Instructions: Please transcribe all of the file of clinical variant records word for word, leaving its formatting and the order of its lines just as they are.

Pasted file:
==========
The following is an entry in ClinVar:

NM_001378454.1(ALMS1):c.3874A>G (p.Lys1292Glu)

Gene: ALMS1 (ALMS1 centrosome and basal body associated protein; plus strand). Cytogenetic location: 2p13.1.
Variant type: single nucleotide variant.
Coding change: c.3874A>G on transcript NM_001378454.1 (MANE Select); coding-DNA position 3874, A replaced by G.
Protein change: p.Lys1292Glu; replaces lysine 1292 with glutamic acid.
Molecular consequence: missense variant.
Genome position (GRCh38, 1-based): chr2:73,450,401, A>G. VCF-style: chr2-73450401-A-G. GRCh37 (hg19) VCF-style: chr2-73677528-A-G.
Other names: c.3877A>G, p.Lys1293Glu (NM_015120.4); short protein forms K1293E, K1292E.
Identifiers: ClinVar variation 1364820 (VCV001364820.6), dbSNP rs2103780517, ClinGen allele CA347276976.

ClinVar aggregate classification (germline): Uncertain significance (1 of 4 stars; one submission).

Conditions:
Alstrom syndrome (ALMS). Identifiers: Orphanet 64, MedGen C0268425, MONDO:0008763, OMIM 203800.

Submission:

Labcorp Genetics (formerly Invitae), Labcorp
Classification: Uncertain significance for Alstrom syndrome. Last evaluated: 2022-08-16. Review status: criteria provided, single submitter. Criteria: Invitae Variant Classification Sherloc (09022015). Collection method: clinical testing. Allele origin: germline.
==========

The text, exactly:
The following is an entry in ClinVar:

NM_001378454.1(ALMS1):c.3874A>G (p.Lys1292Glu)

Gene: ALMS1 (ALMS1 centrosome and basal body associated protein; plus strand). Cytogenetic location: 2p13.1.
Variant type: single nucleotide variant.
Coding change: c.3874A>G on transcript NM_001378454.1 (MANE Select); coding-DNA position 3874, A replaced by G.
Protein change: p.Lys1292Glu; replaces lysine 1292 with glutamic acid.
Molecular consequence: missense variant.
Genome position (GRCh38, 1-based): chr2:73,450,401, A>G. VCF-style: chr2-73450401-A-G. GRCh37 (hg19) VCF-style: chr2-73677528-A-G.
Other names: c.3877A>G, p.Lys1293Glu (NM_015120.4); short protein forms K1293E, K1292E.
Identifiers: ClinVar variation 1364820 (VCV001364820.6), dbSNP rs2103780517, ClinGen allele CA347276976.

ClinVar aggregate classification (germline): Uncertain significance (1 of 4 stars; one submission).

Conditions:
Alstrom syndrome (ALMS). Identifiers: Orphanet 64, MedGen C0268425, MONDO:0008763, OMIM 203800.

Submission:

Labcorp Genetics (formerly Invitae), Labcorp
Classification: Uncertain significance for Alstrom syndrome. Last evaluated: 2022-08-16. Review status: criteria provided, single submitter. Criteria: Invitae Variant Classification Sherloc (09022015). Collection method: clinical testing. Allele origin: germline.